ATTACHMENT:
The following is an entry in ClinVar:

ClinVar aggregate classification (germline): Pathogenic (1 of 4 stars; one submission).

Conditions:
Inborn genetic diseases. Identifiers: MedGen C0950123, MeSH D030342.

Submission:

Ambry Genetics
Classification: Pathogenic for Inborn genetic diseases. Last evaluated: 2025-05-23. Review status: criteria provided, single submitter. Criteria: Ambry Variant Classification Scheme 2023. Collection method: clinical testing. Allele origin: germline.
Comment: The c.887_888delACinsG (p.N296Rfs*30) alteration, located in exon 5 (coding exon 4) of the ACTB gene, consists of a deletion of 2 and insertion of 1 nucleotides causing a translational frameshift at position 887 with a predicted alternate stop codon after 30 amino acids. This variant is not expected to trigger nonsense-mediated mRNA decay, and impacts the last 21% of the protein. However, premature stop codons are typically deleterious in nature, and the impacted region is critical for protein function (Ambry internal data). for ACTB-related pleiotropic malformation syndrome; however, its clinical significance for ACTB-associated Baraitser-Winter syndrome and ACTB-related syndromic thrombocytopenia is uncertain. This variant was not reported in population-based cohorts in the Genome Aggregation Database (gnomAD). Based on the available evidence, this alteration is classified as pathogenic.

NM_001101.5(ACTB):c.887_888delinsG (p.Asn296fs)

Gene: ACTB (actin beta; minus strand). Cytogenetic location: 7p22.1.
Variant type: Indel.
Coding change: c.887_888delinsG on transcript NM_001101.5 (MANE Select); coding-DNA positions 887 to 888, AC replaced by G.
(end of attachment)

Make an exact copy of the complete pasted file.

The following is an entry in ClinVar:

ClinVar aggregate classification (germline): Pathogenic (1 of 4 stars; one submission).

Conditions:
Inborn genetic diseases. Identifiers: MedGen C0950123, MeSH D030342.

Submission:

Ambry Genetics
Classification: Pathogenic for Inborn genetic diseases. Last evaluated: 2025-05-23. Review status: criteria provided, single submitter. Criteria: Ambry Variant Classification Scheme 2023. Collection method: clinical testing. Allele origin: germline.
Comment: The c.887_888delACinsG (p.N296Rfs*30) alteration, located in exon 5 (coding exon 4) of the ACTB gene, consists of a deletion of 2 and insertion of 1 nucleotides causing a translational frameshift at position 887 with a predicted alternate stop codon after 30 amino acids. This variant is not expected to trigger nonsense-mediated mRNA decay, and impacts the last 21% of the protein. However, premature stop codons are typically deleterious in nature, and the impacted region is critical for protein function (Ambry internal data). for ACTB-related pleiotropic malformation syndrome; however, its clinical significance for ACTB-associated Baraitser-Winter syndrome and ACTB-related syndromic thrombocytopenia is uncertain. This variant was not reported in population-based cohorts in the Genome Aggregation Database (gnomAD). Based on the available evidence, this alteration is classified as pathogenic.

NM_001101.5(ACTB):c.887_888delinsG (p.Asn296fs)

Gene: ACTB (actin beta; minus strand). Cytogenetic location: 7p22.1.
Variant type: Indel.
Coding change: c.887_888delinsG on transcript NM_001101.5 (MANE Select); coding-DNA positions 887 to 888, AC replaced by G.